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THE BEE: OMAHA, WEDNESDAY, APRIL 22, 1914.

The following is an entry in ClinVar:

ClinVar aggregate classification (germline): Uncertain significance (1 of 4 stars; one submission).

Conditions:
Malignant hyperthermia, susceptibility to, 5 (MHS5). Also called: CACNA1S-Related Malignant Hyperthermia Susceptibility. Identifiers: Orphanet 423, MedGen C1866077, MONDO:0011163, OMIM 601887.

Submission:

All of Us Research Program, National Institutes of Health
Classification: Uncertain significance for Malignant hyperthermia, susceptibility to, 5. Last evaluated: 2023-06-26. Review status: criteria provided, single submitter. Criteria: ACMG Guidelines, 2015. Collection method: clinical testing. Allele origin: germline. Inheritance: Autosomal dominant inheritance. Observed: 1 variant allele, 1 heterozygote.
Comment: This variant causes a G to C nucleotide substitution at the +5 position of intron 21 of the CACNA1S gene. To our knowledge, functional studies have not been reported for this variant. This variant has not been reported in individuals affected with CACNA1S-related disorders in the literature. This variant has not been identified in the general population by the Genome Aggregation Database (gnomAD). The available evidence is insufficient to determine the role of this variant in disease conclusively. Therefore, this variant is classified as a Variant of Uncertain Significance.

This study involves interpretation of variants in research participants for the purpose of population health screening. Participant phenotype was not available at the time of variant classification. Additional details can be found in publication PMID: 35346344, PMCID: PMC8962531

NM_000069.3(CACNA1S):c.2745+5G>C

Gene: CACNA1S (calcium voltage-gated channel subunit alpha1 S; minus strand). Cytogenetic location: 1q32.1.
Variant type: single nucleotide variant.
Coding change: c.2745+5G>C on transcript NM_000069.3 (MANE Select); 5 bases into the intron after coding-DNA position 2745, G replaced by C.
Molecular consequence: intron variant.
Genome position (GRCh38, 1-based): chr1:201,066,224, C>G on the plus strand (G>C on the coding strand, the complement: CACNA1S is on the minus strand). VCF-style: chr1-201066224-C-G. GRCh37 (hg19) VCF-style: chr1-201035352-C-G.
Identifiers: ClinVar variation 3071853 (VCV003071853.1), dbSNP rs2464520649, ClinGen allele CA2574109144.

Symptoms of Spring Copyright, 1911, lritern'l News Service. By Nell Brinkley J . m. ; N 2 watt: j , a -PiKr m ih y sign rrstame n 'smmrm. . m . job K-vflsovafl mi jrarcar hps mw-) &8nmm--3rtM y No.. I., Tho spring-dreaming little Kid spnnvls behind bis "jQSQry."..and. . hearp.. n ..fancy . the .wjttcr-, of; birds the remarks of his chuma on. lhpJonce; the'clatt'er olVthe Ifotenrout tinman of th'eibatter.'s base and, sighs... "Oh-h-h Gee!" - , . . . Jio. 2. Tho butcrtly girl snuggles in her silk cushions shuts her eyes on the grimy winter streets outsid and dreams, on the delectable and' frothy subject .ofibonnots and- bonnets f! . ' ' ... No. 3. ' ; . tTho . feminine member oj the spring-infected kids leans 'her' tired little noggin with its'stralght gold locks oh her Blim little .arms, and sees. .In vision tho Last Day of School and her hair Is -tried to extinction (the knobs most kept her awake all night) arid her toes and her oyes aro turned in. with a delightful terror and her frock is now. and stiff and, she's, sayin' her plocc and her .mother, ia. down, .in Afront with cvp,bk big us saucers. ' - ' ; 'No. 4. : V; , . Tho hustling man lifts hla eyes from the dazu of work and glimpses in tho blue smoke of his cigar n bit of a garden plot with the earth chocolate colored and ridged with little ditches and dow'h on 'hln heels, in the sof wine of a spring twilight, he's dropping tho seeds, with his head bare and hid fingers' grubby. ' 1 1 . v , , -No.1 5. The weary little "buslnoss" girl calight sud denly in tho sweet, heavy languor of spring, stands motionless with fixed oyes and her mouth ncurvo and all her tired, small body . lost in a surge of yearning and hears tho call of tho country the wldo places tho waving 'grass' thee bluebirds in tho, shell of tho k and thp ,cylndr of ribbon fade nnd summer's, volco. comes close, No; 0. And Illlly thp poor old, chap up to his neck in a snowdrift this many a month, rests on hU snow slipvcl 6n fits own sidewalk that ho won't be liovo over had flowers along It and sees Lovo In tho air! NELL BRINKLEY. mi &) THE PROFESSORS MYSTERY WELLS HASTINGS BRIAN HOOKER WITH ILLUSTRATIONS by(HANSON BOOTH COPyRlGHTl 91 1 by THE BOBBS- MERRILL COMPANY Yoa Can Begin This Great Story To-day by Reading This First Prof. Crosby, waiting at a tuburban station for a trolley car to take him Into Boston, whero he lias a social engage ment, encounters Miss Tabor, whom he. has met the previous winter at a social party. They compare notes, and find they aro bound for tho same place, and waiting for the same car. While waiting they talk to. themselves In a causal way, and C'roeby Imagines he has touched on Komethlng closely personal to Miss Tabor. They start on tho trolley journey, and .the car la overturned, when Crosby re cover consciousness, he finds 'himself unhurt, but with a fair, strange girl In his arms. The motorman and the con ductor leave Crosby and Miss Tabor In charge, and they set about to restore the girl to conscleness. When she re- (covers sho. seemed rather annoyed aX Itho conditions. Crosby finds hla pockets have been emptied, but recovers every thing. Miss Tabor finds all her articles (put a fine gold chain spo wore around Pier neck. Crosby finds this, but on It fliangs a wedalng ring. The girl suggests .they leave her, put they Insist on seeing 'licr safely to hpc home. Arrived at the Tabor home, Crpshy li given a fulsome welcome by Sirs. -Tabor, and a somewhat mixed reception by Mr. Tabor. They insist on his remaining oyer night, and, "Tiz" For Tired or Sweaty Feet Ah! what relief. 'No more tired feet; no more burning feet, swollen, bad smell Ing, sweaty feet. No more pain In corns, 1 1 hnUIin. matt., whnf alls your feet or what undsr the sun you've tried without getting relief. Just use 'j'TIZ". TIZ" draws out all tlii) poi sonous exuda tions which puff up the feet; ' TIZ" is mag Iral: "T I Z" is grand: T15S" will cure your foot troubles so you'll never limp or draw up your face Jin pain. Your nhoes won't seem tight and your feet will never, never hurt or j get sore, swollen or tired, ' 'Jet a 25 cent box at anv drutr or department store, and get Instant re- ho retires. Before ho falls to sleep he hears voices in the hall near Ills door, and rising hurriedly finds he Is locked in the room. Beforv hn could learn the rea son, he was masked by Miss Tabor to dress and come downstairs. Then ho was asked to leave the houao nnd not to come back. No explanation Is given him. He spends the night at the Inn, and the 'next day Mr, Tabor visits him and tMIs htm no man of his past has any right to know a girl like Miss Tabor. Crosby -hotly de mands to bn told what Tabor is talking about, but he gets no satisfaction. Tabor forbids him evor to come near his home and leaves. Crosby follows and again sens tho stocky Italian who had run after tho trolley car, this time In animated de bute with Tabor. Crosby talks to the man in Italian and learns he Is a sailor, who fancies Tabor a former employer who had defrauded him. Crosby goes on tn meet the Alnslles. Here lie meets Miss Tabor again, sho also having come for her visit. In the morning they ta'to t swim together, their hosts being under the impression they had met only at the house party on the pervious Christmas. Row Read On OHAI'TEll V. Ilcalde the Summer Sea Au Inter lude, (Contlnueo We stretched put lazily In the hot sand, leaning back. against a. battered and up turned dory. Lady had shaken down her hair, which her bathing cap had failed to keep altogether dry; and spread It lustrously dark upon tho clean, sun bleached planking. , "IHhlnk I understand you now a little better, Mr. Crosby," she said. "Whyr I asked. "I suppose because of the solemn rite of the first plunge. It somehow makes you clearer. If that is what you mean by romance, -why I can agreo with you," I had to be honest. "Uo. that's noi all 1 mean only part. I want things, to hap pen to me, not merely sensations. ' I'm always foolishly expecting some. Jilt with fortune at the next turn of the rpad. I suppose you were right that .nothing much has happened to me, or I shouldn't hunt so for the physical uplift of the un expected. I don't want to be roerly selfish I want to help in the world, ; not to harm. I know that sounds cruddy sentimental, but It's hard to say. I mean, for Instance,' that I don't want distress to prove against myself, but I do want the shock of battle where distress ex ists." "Then people must seem to you merely means to an end." I suppose it must look that way to "I suppose it must look that way to you." you," I said uncomfortably. "I'm getting tangled, but I want you to understand-." I hesitated. "When I askedT questions in tho hurry of the other night. It wasn't any desire to force my way into" things that didn't concern me, .to make an ad venture .of what distressed you you m us n't think that. But It seemed to me tliat you were In trouble, and X wanted" I stopped, for her face had clouded as I spoke until now I dared speak no more, blaming myself that the perplexities that possessed me had again blundered across her pain. Her eyes were upon the ground where her fingers burrowed absently In the and. When she raised them to mine there were tears In them; but they were tears unshed, and eyes that looked at me .kindly. "Please don't. ' she said. "I do un- deftand. I wouldn't like to let you help, but there Is something you can help about, nothing that I can ask or tell." "forgive me," I said, and' looked away from her. I thlnh lhat from that .morning we were better friends. Neither Of us again made any .allusion to the night of alarm; but It was as If both how felt a share In It, a kind of blindfold sympathy not alto gether comfortless. Once, when we' were making a long tour of woods and beaches, she said suddenly: "Xou don't talk; much about yourself, Mr, Crosby." "Don't IV I answered. "WVII r tnn' suppose that what I am or have done In tne world would be particularly interest ing. You were right the other'day, after all; nothing much has happened to me, or I shouldn't be so hungry for adven tures." "Oh, but you must have had some ad venture, everybody has, I launched Into a talc of a green parrot confiscated fron an iljncrant vendor and sold at auction In a enndy store- I stopped Suddenly. Was, this her way of verifying her father's opinion' of mo? She read my half-formed siplc6n like. a flash.- - "Listen," she said with quick serious. ncss. "If I hud, or could have, he faintest belief In anything really bad about you, don't you see that I shouldn't, be, here? I want you to remember that." "I fought to have known," I replied, "I'm very sorry." Wth that she swung back Into cnlety, demanding the cpn'cluslon, of Mm tale; but I was for tho moment tod deeply touched tn follow. Wo were on' our way home; and before us whero the path took a llt tie turn about .tree, larger than' Its neighbors, u man stepped Into Qur sight. Ho was -walking fast, Covering the ground In long nervous strides, lie Car. rlr-d a hit of stick with' which he switched smartly at the hushes along the path, Kor a woment he were both silent, then I.ady caught her breath In a long sgh. It was the man we hod met at the gate. Ho saw us then, nnd took off his hat. "Why, Walter," I.ady cried; "when did you come?"' ' "Just now," he said, "Just now. Alnslles told me whero to look for you. dopd fellow, Alnslle, Raid you and Mr. What's-hls-namc beg pardon, I never can re remember names said you had gone for a walk." flhe flushed a little. "Mr. Crosby, let mo Introduce, Dr. Held. Ills memory never cap catch up with him, but you mustn't mind that. Walter. Mr. Crosby was a classmate, of Bob Vlnslio's, you know," ",S'q he said; ho he said." Dr. Iteld Jerked out the words, frowning and bit ing his forefinger, "Bxcilse me,- Lady, but-hold on a second. Got to go back next oar, 12:45 o'clock." He looked at his watch. It was 1!:OT o'clook now. Hcg your pardon, Mr. Mr. Crosby. Beg your po rdon".'.' They spoke together for a moment, and we continued our walk uncomfortably. Miss Tabor seemed uneasy, and I thought that Dr. Held restrained himself, to our slowrr pace as If he resented having to wait and thought ill of men for my very existence. I caught him frowning side long at roe pnee or twice, and shooting llttlo anxious glances at Lady that an gered mo unreasonably. -t I left them at the Alnslles and went on to a hurried luncheon made tasUless by irritation. Who In hraven'n name was tho man? A family physician would hardly go running about the-country in the daughter's wake-for I could nqt doubt that If was she that had brought him her. Why on earth should he be rude o me? I had never met the man What business had he to behave as f ho resented my helng with her or for that matter, to resent anything she did? We had planned a game of tennis for the afternoon, apd Pr. Iteld, r refleoted. with savage satisfaction, could hardly be ex peeled to make a third. Bob met ma at the door. "Hello, old man," he said," we have had a bitter loss; Dr. Iteld has carried Lady off with him to his distant lair " "To is continued Tomorrow.) How Much Should a Woman Tell? -J By UKATU1CK FAIRFAX j ' "I have Just received a proposal of j marriage from a very nlco young man," writes a troubled young woman, "and I accepted. A fewovcn!nga later he put a question to me thnt embarrassed me Very much. Ho ashed irjo regarding my past uffalrs of the heart.. Now, what I wish to know is this- Has he any right to ask mo liUch a question when he himself refuses to dlvulgd to me any detallp of his past life?" Ho husn't tho right, but man, who I spoiled every hour of his matrimonially. llglblo duys. and the climax of this ruin ing process, reached when lie proposes, confuses "Impudence" with "privilege" und demands as Ills right to know that Which In no way concerns1 hlin. Ho hasn't tho right, but he takes it and the only way for a woman to meet such an arbitrary command la to refuse to obey, There should be no compromise; no, 'I'll tell you If you tel mo," for tho reason that a man nover tolls. Moro ex perienced, moro wary, ho always keeps the story of his past loves )hat Is worth hearing In rcsorve, nnd tells his aweet heart some silly llltlo fairy tale of never In his life before having known what love Is. She, In pure gratitude for being the selection of fato for such honor, 'pours out the complete story of her past, and.lt sho has done nothing worso all her life than crochet on Sunday, she enlarges and embellishes that crime, making of her self a double-dyed villain, and truly un worthy of the pure spotless lpve that has Just been offered her. She tells of every Innoeont little love uffalr in hw past; of Jim, who went Advice to the Lovelorn I1EATKICB FAIRFAX. Try fiooit Itetinvlur. Dear Miss Fairfax: 1 am In love with a young girl who lives across the street from me and I know sho likes me, but her mother does not want her to see boys. Ho will you please tell mo the best way to gel her mother to let hr see me? L. Conduct yourself wull; shorn' a defercnoe to her wishes, and prove. yourself to bo a manly man In' that way you will win her consent, and, the self-Improvement you have made will repay you if , you don't. , The Second Knuatfement, Dear Miss Fairfax: If an affair, at which you have promised to be present. Is postponed so as lo conflict with an other engagement, which had been mado after the first one, which should be given preference, and what should guide your decision? A KBADKK. You made tho first engagement, and if It was postponed, that relieves you from obligation to keep It. There Is no reason why you should brak the second engagement. It Is In dependent of tho first, and an obligation. back on her and broke Ur heart; of Bill, who was her first Ideal! apd ot Tom. who was stolen away by a rival, and In the simplicity of her heart believes that her confession Is the cclarlng away for a moro stable and firmer foundation for this new lovo to build on. Theoretically, she Is rlcht. but tlirnrM. Ically man Is a big, tender-hearted, who'.- nparted creature, dominated solely by the desire to cherish nnd protect. In fact, he Is tho embodiment of Jealous tyranny. Ho gives to himself the right to love easily nnd the right to love, often. He goes through on orchard trying his teeth or fingers on every apple lie can reach and demands, when It pleases him to make a selection to have for his owh forever, that thq applo be opo that was never touched before. JJo demands to be first. He gives a woman his today only, and demands of her yesterdays, todays apd tomorrows. Though she did not know him yeaterday, he Is convinced that If she loved some other man yesterday she was false to him. One must fight fh-e with fire. For every half eonfldonee, give less than a half. Tho girl who loved another man u year ago puts a club In tie hands or her husband when ehe confesses It. The loVu was pure and Innocent and maybe never very deep, but the club Is as heavy and wleldod as nfte n fin thmtvti (hat A1A had been everything that s the reverse. jtow much should a woman tell?" For the sake of her future peace ot mind she should tell nothing. It argues 111 for tho future when a courtship and honey moon are spent by either the man or tho woman In digging for skeleton. IF YOUR SKIN ITCHES, JUST USE RESINOL The moment that Iteslnol Ointment touches Itching akin, the Itching stops and heullng begins. That Is why doc tors have prescribed It successfully for more than eighteen yearB in evpn the sevnreat oaseB of ecscma, tetter, ring worm, rasheu and other tormenting, unsightly akin eruptions. Aided by warm batha with Iteslnol Soap, iteslnol Ointment restores tho skin to perfect health und comfort, qulokly, easily and at little cost, You need never herniate to use Ites lnol. It contains absolutely nothlng'that could Injure the tendoreet skin even ot a tiny baby. All druggists sell Iteslnol Ointment (SOc and l.OO), and Resjnol Soap Wc.) For trial free, write to Dept. 7-It, Iteslnol, Baltimore. Md. Avoid HUbstitutea by calling for 'Resinol" by name